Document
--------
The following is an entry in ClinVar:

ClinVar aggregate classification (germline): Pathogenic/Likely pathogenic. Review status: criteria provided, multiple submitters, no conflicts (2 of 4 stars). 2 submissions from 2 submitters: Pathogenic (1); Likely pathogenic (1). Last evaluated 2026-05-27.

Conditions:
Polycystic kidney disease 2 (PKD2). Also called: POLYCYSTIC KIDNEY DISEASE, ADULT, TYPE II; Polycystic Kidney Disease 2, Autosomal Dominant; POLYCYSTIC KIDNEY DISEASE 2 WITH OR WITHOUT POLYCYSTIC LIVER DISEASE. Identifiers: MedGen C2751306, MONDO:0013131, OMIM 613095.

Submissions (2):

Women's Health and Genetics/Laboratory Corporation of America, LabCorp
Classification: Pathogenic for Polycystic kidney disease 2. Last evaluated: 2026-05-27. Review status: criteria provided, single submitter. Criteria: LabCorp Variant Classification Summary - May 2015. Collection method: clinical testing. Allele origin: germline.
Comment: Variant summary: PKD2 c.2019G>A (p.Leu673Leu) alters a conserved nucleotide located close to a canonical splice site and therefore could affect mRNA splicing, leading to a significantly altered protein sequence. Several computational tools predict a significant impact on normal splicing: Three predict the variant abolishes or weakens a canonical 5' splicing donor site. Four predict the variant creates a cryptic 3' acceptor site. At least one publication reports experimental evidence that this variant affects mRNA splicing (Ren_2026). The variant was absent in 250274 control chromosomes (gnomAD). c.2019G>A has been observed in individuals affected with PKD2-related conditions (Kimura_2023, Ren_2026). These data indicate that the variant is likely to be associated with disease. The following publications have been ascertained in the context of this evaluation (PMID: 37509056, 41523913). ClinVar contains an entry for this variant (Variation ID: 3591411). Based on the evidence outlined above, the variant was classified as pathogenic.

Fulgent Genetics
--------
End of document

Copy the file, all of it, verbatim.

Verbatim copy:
The following is an entry in ClinVar:

ClinVar aggregate classification (germline): Pathogenic/Likely pathogenic. Review status: criteria provided, multiple submitters, no conflicts (2 of 4 stars). 2 submissions from 2 submitters: Pathogenic (1); Likely pathogenic (1). Last evaluated 2026-05-27.

Conditions:
Polycystic kidney disease 2 (PKD2). Also called: POLYCYSTIC KIDNEY DISEASE, ADULT, TYPE II; Polycystic Kidney Disease 2, Autosomal Dominant; POLYCYSTIC KIDNEY DISEASE 2 WITH OR WITHOUT POLYCYSTIC LIVER DISEASE. Identifiers: MedGen C2751306, MONDO:0013131, OMIM 613095.

Submissions (2):

Women's Health and Genetics/Laboratory Corporation of America, LabCorp
Classification: Pathogenic for Polycystic kidney disease 2. Last evaluated: 2026-05-27. Review status: criteria provided, single submitter. Criteria: LabCorp Variant Classification Summary - May 2015. Collection method: clinical testing. Allele origin: germline.
Comment: Variant summary: PKD2 c.2019G>A (p.Leu673Leu) alters a conserved nucleotide located close to a canonical splice site and therefore could affect mRNA splicing, leading to a significantly altered protein sequence. Several computational tools predict a significant impact on normal splicing: Three predict the variant abolishes or weakens a canonical 5' splicing donor site. Four predict the variant creates a cryptic 3' acceptor site. At least one publication reports experimental evidence that this variant affects mRNA splicing (Ren_2026). The variant was absent in 250274 control chromosomes (gnomAD). c.2019G>A has been observed in individuals affected with PKD2-related conditions (Kimura_2023, Ren_2026). These data indicate that the variant is likely to be associated with disease. The following publications have been ascertained in the context of this evaluation (PMID: 37509056, 41523913). ClinVar contains an entry for this variant (Variation ID: 3591411). Based on the evidence outlined above, the variant was classified as pathogenic.

Fulgent Genetics